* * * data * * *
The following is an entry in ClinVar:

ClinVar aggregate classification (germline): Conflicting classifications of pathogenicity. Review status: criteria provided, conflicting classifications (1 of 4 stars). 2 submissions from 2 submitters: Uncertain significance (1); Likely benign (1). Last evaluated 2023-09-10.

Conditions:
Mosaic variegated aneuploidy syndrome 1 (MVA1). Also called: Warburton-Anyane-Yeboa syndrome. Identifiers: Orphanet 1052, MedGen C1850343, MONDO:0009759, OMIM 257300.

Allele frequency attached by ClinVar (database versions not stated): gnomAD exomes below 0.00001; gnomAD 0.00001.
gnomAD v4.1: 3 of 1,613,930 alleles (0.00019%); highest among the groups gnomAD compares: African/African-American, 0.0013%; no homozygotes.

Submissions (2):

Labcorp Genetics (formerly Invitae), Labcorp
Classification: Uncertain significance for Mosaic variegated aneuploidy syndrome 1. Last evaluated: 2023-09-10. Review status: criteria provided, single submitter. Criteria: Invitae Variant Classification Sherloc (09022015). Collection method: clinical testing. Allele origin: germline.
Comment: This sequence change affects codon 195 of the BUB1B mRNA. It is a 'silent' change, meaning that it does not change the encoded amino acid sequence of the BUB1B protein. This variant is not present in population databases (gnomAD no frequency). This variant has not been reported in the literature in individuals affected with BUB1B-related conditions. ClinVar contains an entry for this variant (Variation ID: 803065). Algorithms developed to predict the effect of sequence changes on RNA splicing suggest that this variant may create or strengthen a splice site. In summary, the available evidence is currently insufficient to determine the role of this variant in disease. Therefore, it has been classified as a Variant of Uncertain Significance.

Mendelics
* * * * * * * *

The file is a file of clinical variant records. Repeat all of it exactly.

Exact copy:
The following is an entry in ClinVar:

ClinVar aggregate classification (germline): Conflicting classifications of pathogenicity. Review status: criteria provided, conflicting classifications (1 of 4 stars). 2 submissions from 2 submitters: Uncertain significance (1); Likely benign (1). Last evaluated 2023-09-10.

Conditions:
Mosaic variegated aneuploidy syndrome 1 (MVA1). Also called: Warburton-Anyane-Yeboa syndrome. Identifiers: Orphanet 1052, MedGen C1850343, MONDO:0009759, OMIM 257300.

Allele frequency attached by ClinVar (database versions not stated): gnomAD exomes below 0.00001; gnomAD 0.00001.
gnomAD v4.1: 3 of 1,613,930 alleles (0.00019%); highest among the groups gnomAD compares: African/African-American, 0.0013%; no homozygotes.

Submissions (2):

Labcorp Genetics (formerly Invitae), Labcorp
Classification: Uncertain significance for Mosaic variegated aneuploidy syndrome 1. Last evaluated: 2023-09-10. Review status: criteria provided, single submitter. Criteria: Invitae Variant Classification Sherloc (09022015). Collection method: clinical testing. Allele origin: germline.
Comment: This sequence change affects codon 195 of the BUB1B mRNA. It is a 'silent' change, meaning that it does not change the encoded amino acid sequence of the BUB1B protein. This variant is not present in population databases (gnomAD no frequency). This variant has not been reported in the literature in individuals affected with BUB1B-related conditions. ClinVar contains an entry for this variant (Variation ID: 803065). Algorithms developed to predict the effect of sequence changes on RNA splicing suggest that this variant may create or strengthen a splice site. In summary, the available evidence is currently insufficient to determine the role of this variant in disease. Therefore, it has been classified as a Variant of Uncertain Significance.

Mendelics